The Road To Nicea A Survey Of The Regional Differences Influencing The Development Of The Doctrine Of The Trinity -- By: Christopher J. Black
Journal: Journal for Baptist Theology & Ministry
Volume: JBTM 07:2 (Fall 2010)
Article: The Road To Nicea A Survey Of The Regional Differences Influencing The Development Of The Doctrine Of The Trinity
Author: Christopher J. Black
JBTM 7:2 (Fall 2010) p. 120
The Road To Nicea
A Survey Of The Regional Differences Influencing The Development Of The Doctrine Of The Trinity
Dr. Black is Assistant Researcher to the Provost and Adjunct Instructor in Theology at New Orleans Baptist Theological Seminary New Orleans, Louisiana
During the opening centuries of Christianity, the early church quickly came to realize that certain ideas had to be settled if it was going to survive. The first of these foundational doctrines addressed how Christ related to the Father, and the Holy Spirit. Early Christian theologians understood that the development of a deeper concept of God was required. The establishment of Christianity as monotheistic, while maintaining the divinity of the Father, Son, and Spirit, was at issue. But how could God be one and three? The answer found a voice in the doctrine of the Trinity.
In AD 325 bishops gathered to draft a document intended to explain definitively Christ’s role in the Godhead. The doctrine of the Trinity, however, did not begin in Nicea. The issue had been burning for centuries.
The question before the church essentially was a Christological one: Who is Jesus in relationship to God? This question leads to the obvious dilemma. If Jesus is God, how can Christianity claim to be monotheistic? And if Jesus is not God, how can Christianity claim to be theistic?1 Furthermore, while the Nicene Creed emphasized the Christological question, and included the Spirit—thus maintaining a trinitarian over a binitarian doctrine—most debate centered on the relationship between the Father and the Son. The works of the Ante-Nicene Fathers bear this out.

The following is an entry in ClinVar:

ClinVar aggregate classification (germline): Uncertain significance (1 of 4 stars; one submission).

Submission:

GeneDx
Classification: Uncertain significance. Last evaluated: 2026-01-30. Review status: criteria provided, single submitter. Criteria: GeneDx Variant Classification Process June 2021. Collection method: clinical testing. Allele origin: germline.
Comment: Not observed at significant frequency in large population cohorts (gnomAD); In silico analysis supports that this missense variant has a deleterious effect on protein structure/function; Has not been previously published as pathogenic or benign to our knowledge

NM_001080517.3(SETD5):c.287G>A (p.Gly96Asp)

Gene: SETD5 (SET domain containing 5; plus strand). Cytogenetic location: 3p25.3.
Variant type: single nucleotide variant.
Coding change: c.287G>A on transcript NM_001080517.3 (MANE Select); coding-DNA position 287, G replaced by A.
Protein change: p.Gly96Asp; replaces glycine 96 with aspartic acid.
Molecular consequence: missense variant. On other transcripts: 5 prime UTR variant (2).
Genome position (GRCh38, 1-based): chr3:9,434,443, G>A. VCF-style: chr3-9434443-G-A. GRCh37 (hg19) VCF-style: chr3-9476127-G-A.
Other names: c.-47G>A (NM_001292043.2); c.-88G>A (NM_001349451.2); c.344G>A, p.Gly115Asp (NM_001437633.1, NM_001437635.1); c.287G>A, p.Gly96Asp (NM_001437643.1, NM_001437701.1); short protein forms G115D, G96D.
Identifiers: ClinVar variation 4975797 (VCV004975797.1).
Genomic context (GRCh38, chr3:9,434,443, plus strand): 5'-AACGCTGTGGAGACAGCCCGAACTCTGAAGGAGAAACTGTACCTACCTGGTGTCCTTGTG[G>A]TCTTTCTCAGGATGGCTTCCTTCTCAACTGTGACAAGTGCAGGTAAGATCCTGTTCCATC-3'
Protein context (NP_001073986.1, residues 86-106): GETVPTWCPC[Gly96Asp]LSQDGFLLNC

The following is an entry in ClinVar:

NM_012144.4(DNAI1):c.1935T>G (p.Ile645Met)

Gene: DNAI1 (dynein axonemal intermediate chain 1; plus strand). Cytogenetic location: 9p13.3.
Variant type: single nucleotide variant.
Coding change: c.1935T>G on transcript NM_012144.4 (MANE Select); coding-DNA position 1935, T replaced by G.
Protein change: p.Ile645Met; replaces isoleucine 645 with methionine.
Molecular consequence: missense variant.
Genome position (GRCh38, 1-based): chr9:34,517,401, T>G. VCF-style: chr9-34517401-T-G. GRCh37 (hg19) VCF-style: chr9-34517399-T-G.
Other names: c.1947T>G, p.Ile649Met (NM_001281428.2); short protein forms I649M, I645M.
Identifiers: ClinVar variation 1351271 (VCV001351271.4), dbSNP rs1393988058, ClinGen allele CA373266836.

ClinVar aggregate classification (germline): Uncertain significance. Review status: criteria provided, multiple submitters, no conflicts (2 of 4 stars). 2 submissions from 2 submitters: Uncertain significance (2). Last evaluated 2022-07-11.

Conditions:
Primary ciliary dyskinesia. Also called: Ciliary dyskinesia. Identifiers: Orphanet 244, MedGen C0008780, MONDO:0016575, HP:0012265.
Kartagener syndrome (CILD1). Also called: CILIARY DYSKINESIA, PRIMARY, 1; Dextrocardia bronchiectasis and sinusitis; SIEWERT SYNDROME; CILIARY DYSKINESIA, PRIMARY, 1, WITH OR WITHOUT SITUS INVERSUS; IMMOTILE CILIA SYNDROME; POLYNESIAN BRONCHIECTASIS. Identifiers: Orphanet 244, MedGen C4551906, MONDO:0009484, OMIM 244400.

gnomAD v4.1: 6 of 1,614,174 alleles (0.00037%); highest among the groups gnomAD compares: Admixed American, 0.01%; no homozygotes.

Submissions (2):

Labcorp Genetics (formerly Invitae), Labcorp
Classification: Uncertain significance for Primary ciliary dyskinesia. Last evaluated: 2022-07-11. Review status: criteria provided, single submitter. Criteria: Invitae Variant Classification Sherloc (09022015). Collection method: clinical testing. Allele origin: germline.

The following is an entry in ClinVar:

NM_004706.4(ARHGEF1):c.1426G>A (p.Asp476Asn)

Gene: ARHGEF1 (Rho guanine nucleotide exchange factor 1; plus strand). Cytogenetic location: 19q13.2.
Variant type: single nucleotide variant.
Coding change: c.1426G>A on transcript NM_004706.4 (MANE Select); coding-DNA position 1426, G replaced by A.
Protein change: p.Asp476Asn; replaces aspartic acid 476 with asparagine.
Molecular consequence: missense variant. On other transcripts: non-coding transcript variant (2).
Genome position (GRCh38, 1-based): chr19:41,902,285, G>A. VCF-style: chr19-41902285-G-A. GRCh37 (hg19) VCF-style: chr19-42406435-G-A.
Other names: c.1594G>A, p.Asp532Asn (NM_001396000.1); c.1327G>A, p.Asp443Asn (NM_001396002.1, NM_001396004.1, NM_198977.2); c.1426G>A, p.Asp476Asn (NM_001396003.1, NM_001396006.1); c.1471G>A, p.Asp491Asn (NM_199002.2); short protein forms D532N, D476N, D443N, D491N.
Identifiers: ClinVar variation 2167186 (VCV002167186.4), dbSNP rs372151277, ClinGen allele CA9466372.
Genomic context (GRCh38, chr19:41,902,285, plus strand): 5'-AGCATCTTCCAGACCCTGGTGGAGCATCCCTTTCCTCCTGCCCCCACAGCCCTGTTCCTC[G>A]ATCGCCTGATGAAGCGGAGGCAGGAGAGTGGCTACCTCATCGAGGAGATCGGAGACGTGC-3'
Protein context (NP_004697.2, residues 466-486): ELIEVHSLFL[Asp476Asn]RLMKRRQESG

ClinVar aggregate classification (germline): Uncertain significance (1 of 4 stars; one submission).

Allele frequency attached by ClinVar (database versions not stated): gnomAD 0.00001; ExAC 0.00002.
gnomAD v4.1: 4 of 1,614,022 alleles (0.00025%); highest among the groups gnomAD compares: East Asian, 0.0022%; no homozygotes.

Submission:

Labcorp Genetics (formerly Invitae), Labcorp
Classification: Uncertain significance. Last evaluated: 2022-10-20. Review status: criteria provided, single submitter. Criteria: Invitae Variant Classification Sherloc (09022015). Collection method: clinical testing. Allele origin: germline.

As Christianity developed, cities were able to start theological traditions capable of serving as a framework for future thought. By the second century, new ideas began circulating. Theological experimentation was prevalent. Over time a rule of faith was established by the more influential churches, setting the standard for what would and would not be accepted as orthodox. These
JBTM 7:2 (Fall 2010) p. 121
influential churches grew into important Christian centers developing their own theology. Regional traditions became strong. In this way, each Christian center developed its own brand of the Christological trinitarian theology.
One assumption upon which this paper depends is that regional influences stem from centers, which are represented in cities that produce a legacy of learning and teaching. Cities, such as Irenaeus’s Lyons and Eusebius’s Nicomedia, that do not produce a series of influential thinkers do not fall into th...
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